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GORDON TYRRALL - The Bridge Flows PM001

With so many recordings to listen to, I was beginning to fear that I would lose the excitement I got from buying a new album, then this recording from Gordon Tyrrall came along. Subtitled 'Songs and instrumentals, mainly traditional, on acoustic guitar, flute, piccolo and tin whistle', that tells you what the content is, but it doesn't tell you what a pleasure the album is. I played it over and over again at first and still listen to it regularly.

There are several highlights, the peak for me being Gordon's setting of a John Clare poem. This immediately reminded me of a Burns song and by putting a great melody to good words, Gordon has come up with a song which I am sure will be picked up by many singers.

Gordon's guitar playing is superb. He plays several sets of tunes with such apparent ease that you, the listener, are able to relax. I often feel that the guitar is not really the instrument to play jigs and reels. Just to prove me wrong, on one track Gordon makes a real classy job of a slow air and two jigs with guitar as the lead instrument. Superb.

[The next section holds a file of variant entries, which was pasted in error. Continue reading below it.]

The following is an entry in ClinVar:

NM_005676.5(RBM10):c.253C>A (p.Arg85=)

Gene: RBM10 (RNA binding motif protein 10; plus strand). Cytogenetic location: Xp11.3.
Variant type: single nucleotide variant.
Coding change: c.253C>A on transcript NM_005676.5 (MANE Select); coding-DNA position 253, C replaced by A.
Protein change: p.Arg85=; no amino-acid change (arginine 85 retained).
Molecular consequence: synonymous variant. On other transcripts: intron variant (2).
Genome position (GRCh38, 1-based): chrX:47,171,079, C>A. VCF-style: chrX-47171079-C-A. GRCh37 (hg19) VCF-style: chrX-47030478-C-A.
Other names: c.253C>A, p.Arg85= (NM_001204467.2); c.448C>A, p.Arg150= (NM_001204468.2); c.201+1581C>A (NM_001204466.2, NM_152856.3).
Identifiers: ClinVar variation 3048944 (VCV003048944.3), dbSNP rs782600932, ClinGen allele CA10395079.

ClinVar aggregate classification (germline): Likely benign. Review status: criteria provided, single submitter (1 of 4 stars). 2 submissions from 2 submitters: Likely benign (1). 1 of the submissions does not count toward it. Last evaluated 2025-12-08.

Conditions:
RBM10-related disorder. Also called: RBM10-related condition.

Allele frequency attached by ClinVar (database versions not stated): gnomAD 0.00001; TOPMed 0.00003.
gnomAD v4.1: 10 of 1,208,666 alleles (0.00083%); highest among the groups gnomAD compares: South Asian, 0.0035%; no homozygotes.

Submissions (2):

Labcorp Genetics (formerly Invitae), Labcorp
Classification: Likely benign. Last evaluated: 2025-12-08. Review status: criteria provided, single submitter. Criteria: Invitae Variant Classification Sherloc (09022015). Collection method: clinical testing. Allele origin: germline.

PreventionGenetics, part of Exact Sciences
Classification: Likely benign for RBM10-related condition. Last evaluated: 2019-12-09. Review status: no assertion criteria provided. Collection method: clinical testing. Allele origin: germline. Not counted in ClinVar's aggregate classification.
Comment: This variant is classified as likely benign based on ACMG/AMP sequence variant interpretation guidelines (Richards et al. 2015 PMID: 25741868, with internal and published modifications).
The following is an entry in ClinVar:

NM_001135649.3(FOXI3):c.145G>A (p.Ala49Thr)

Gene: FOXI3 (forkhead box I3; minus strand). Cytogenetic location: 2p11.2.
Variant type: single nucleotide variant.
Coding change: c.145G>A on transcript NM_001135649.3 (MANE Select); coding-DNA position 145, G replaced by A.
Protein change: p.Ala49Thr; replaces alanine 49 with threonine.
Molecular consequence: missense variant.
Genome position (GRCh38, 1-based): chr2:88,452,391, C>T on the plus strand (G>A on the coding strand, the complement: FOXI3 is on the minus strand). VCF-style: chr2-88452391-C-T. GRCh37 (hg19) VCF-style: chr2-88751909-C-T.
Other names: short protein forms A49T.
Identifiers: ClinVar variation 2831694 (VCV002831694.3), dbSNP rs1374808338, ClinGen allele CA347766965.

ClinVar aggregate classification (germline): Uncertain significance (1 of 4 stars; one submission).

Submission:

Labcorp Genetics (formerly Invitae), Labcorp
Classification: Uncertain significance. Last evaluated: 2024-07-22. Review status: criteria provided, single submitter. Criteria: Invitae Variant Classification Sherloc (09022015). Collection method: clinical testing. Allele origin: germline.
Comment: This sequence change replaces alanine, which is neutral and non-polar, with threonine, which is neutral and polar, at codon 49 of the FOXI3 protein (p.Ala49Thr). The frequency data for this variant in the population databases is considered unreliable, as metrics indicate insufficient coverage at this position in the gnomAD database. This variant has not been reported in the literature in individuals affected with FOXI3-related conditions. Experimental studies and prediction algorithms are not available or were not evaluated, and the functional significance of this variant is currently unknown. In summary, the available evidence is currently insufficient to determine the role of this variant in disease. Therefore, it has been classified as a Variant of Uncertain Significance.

Another highlight for me is 'The Plains of Waterloo'. A song recorded many times but given a new lease of life with just voice and a complex but totally sympathetic guitar accompaniment. (I happened to meet Edith Fowke, who collected the song, some weeks later. She was over on a visit from Canada and I made a point of telling her that 'her song' was still giving so much pleasure).

I previously have only known Gordon from his work with the group 'Dab Hand', and this album was a revelation for me. I could write a lot more about the album, I haven't even mentioned the quality flute playing, but I think I have enthused enough.

I generally preferred the slower songs with more melodic accompaniment which suited Gordon's voice. There is a lot of variety in the album. Do yourself a favour and listen to this one, I can't recommend it highly enough. This isn't on a major label so distribution may be patchy, I hope not.

Pete Heywood

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This album was reviewed in Issue 2 of The Living Tradition magazine.